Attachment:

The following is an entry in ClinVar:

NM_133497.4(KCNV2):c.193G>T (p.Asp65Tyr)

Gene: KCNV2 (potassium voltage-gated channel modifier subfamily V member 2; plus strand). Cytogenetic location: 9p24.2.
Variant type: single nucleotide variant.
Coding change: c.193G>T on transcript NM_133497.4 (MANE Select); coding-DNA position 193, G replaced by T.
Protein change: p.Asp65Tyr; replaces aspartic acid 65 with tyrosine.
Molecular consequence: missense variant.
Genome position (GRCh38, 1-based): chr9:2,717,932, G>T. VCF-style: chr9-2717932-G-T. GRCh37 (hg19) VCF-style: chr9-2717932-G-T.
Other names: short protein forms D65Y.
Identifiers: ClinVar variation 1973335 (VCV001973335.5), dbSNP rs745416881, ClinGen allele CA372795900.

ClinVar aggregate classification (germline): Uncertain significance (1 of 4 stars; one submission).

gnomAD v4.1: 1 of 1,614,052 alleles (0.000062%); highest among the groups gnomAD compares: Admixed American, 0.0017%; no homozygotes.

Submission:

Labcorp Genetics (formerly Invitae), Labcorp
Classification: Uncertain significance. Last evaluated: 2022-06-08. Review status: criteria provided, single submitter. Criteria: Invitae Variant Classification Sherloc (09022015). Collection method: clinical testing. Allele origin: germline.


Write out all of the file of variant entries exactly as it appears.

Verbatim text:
The following is an entry in ClinVar:

NM_133497.4(KCNV2):c.193G>T (p.Asp65Tyr)

Gene: KCNV2 (potassium voltage-gated channel modifier subfamily V member 2; plus strand). Cytogenetic location: 9p24.2.
Variant type: single nucleotide variant.
Coding change: c.193G>T on transcript NM_133497.4 (MANE Select); coding-DNA position 193, G replaced by T.
Protein change: p.Asp65Tyr; replaces aspartic acid 65 with tyrosine.
Molecular consequence: missense variant.
Genome position (GRCh38, 1-based): chr9:2,717,932, G>T. VCF-style: chr9-2717932-G-T. GRCh37 (hg19) VCF-style: chr9-2717932-G-T.
Other names: short protein forms D65Y.
Identifiers: ClinVar variation 1973335 (VCV001973335.5), dbSNP rs745416881, ClinGen allele CA372795900.

ClinVar aggregate classification (germline): Uncertain significance (1 of 4 stars; one submission).

gnomAD v4.1: 1 of 1,614,052 alleles (0.000062%); highest among the groups gnomAD compares: Admixed American, 0.0017%; no homozygotes.

Submission:

Labcorp Genetics (formerly Invitae), Labcorp
Classification: Uncertain significance. Last evaluated: 2022-06-08. Review status: criteria provided, single submitter. Criteria: Invitae Variant Classification Sherloc (09022015). Collection method: clinical testing. Allele origin: germline.